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Janus Friis, Joost - Hot List 2007

Title: Co-founder and executive co-chairman of Joost

Date of birth: June 26, 1976

Place of birth: Denmark

Big break: Though Skype is bigger, Kazaa came first, so Mr. Friis considers that company his first breakthrough.

Who knew?? Mr. Friis enjoys winter sea bathing. "I don't know much about chemistry, but I am told that throwing yourself in icy waters does the same to your brain and your body as sex, marathon running and stuff like that. As I don't run that much, I am left with few options," he said.


Janus Friis keeps pretty good company. As one of the co-founders of Internet TV service Joost, Mr.

Friis, along with partner Niklas Zennstrom, has inked deals with CBS, Viacom, Turner Broadcasting, Warner Bros. Television Group and others.

The duo have crafted an online television service that currently counts more than 700,000 users for the beta version, who can choose from more than 150 channels with programming including cartoons, entertainment, comedy, sports, lifestyle and documentaries.

Joost's lineup also offers niche content from providers such as health information network HealthiNation and green-centric programmer Lime.

In May, Joost landed $45 million in funding from A-list investors including CBS, Viacom and Sequoia Capital.

That investment went a long way toward legitimizing Joost, said James McQuivey, analyst with Forrester Research. "Joost needs partners with content, and partners don't necessarily like to work with guys who tear down institutions, so that legitimizes them and says Joost is about the future and things that are cool and not just tearing down the walls," Mr. McQuivey said.

Add to those deals agreements with 36 brand marketers, including Coca-Cola, Hewlett Packard, Intel and Nike, plus a pact with Creative Artists Agency to secure additional entertainment content for Joost, and you've got a service stuffed with high expectations.

But Mr. Friis and Mr. Zennstrom are entrepreneurial clean-up hitters who are used to hitting the ball out of the park. With their previous two ventures, Kazaa and Skype, they radically changed the music business and the long-distance calling business, respectively.

They founded Joost in January 2006 and launched the beta version of the service late last year. Their pedigree lured early partners. "Lime made the decision to become a charter content partner with Joost (then the Venice Project) largely due to the vision of Janus," said Jim Esposito, Lime's VP of business development and distribution.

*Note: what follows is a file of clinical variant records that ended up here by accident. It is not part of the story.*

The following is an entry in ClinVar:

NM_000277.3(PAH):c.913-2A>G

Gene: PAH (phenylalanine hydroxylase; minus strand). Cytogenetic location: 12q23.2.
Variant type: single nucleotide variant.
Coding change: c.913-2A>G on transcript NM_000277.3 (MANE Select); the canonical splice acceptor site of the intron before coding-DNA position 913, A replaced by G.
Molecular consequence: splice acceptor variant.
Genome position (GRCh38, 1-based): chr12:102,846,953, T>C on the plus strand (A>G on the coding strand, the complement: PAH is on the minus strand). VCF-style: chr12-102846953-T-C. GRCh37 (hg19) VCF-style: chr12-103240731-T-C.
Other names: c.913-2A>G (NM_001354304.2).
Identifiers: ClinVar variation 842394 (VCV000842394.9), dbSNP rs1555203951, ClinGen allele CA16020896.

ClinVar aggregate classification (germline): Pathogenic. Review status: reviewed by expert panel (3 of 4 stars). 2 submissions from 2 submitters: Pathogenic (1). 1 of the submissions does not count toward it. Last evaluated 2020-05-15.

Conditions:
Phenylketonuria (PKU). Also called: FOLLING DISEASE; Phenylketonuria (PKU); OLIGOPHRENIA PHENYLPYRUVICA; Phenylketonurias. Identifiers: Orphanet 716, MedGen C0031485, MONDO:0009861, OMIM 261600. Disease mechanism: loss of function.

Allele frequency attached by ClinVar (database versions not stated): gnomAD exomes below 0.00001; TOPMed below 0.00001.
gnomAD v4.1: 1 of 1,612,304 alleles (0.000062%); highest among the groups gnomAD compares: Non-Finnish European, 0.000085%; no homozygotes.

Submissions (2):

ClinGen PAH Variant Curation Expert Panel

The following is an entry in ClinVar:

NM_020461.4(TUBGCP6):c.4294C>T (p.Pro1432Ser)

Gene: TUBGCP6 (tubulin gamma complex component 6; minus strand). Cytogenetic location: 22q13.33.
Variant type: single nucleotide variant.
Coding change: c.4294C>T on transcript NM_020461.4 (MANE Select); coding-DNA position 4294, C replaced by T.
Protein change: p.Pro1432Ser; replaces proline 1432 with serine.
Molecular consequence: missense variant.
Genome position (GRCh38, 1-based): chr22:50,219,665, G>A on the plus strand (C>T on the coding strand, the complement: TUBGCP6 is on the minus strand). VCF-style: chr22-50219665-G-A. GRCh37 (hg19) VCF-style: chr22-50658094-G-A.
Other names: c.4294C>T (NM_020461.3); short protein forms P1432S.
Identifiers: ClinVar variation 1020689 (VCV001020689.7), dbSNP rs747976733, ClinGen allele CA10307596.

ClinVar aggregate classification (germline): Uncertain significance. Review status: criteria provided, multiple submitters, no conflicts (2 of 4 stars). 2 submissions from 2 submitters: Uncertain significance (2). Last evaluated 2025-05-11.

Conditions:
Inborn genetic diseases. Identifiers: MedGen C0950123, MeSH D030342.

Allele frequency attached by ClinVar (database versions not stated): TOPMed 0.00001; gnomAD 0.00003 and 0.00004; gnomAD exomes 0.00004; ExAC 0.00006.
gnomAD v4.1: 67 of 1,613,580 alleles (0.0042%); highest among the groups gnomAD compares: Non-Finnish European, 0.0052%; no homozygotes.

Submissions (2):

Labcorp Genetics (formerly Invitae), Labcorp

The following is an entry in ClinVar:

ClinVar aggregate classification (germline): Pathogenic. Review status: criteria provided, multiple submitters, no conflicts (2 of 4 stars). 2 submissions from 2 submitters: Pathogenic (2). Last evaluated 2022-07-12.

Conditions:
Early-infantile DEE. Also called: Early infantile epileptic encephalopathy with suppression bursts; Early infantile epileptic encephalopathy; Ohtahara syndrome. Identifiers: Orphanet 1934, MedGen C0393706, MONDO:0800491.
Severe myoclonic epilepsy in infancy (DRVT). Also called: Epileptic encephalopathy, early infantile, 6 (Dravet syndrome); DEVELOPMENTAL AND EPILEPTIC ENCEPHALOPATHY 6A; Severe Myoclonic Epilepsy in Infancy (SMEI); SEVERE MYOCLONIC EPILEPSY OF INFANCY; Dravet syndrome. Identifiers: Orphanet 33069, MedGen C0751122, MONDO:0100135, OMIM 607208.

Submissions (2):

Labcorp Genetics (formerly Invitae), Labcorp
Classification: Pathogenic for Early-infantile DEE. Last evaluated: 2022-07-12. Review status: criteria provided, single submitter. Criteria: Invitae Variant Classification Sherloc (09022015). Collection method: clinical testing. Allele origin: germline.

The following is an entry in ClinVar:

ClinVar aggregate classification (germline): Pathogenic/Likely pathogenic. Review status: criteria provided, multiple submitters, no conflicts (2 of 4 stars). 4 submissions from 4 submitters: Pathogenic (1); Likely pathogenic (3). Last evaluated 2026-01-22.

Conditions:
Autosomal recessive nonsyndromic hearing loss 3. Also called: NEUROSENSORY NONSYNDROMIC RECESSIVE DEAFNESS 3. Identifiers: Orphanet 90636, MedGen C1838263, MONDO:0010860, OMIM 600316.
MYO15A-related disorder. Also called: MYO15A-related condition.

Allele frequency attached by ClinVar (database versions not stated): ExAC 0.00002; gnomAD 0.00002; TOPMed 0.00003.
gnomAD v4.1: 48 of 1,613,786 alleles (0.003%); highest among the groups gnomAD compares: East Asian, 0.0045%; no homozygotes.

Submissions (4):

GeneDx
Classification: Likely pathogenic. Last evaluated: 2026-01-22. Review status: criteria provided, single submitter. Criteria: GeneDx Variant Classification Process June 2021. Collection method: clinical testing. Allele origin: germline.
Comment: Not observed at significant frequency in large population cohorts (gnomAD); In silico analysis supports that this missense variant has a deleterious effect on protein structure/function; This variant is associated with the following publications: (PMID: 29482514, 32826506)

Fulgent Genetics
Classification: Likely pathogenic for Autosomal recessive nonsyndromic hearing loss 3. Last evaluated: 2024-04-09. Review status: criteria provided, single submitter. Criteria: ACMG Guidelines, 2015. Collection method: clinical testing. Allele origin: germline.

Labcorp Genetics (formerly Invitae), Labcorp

To succeed, Joost will need to break consumer habits and become a meaningful alternative to traditional TV. "This goes for all the industries I have worked in," Mr. Friis said. "It's pretty simple. The alternative is not good enough yet. It's not convenient enough. It's not made to fit everyday life. I believe Joost is that alternative, and we will for the next 12 months -- and the next 12 years -- continue to make Joost the best alternative and a first choice for many."

But Joost will face additional challenges, some of its own making. Technical glitches have rankled many beta users, while some analysts have questioned whether consumers are willing to use yet another proprietary software system, when Apple's iTunes is already popular and easy to use. Skype encountered some early glitches, too, but now counts as many as 9 million users at any given moment from a base of 196 million total registered users.

Joost, meanwhile, continues to tweak the service and roll out upgrades every few weeks. The company plans to reach out to consumer electronics makers to bring Joost technology into TV sets and other TV gadgets.

Joost's prospects look good because of the track record of the founders, said Will Richmond, president of broadband research firm Broadband Directions. "They clearly know the Internet distribution game very well. This provides lots of credibility with content providers seeking to capitalize on broadband video's potential. If they execute well, they have as good a chance as anyone to emerge as a bona fide new third-party video competitor."

If that happens, then Mr. Friis believes people will have conversations like this: "Did you see the 'CSI' show last night?" "No, but I will watch it on Joost tonight."

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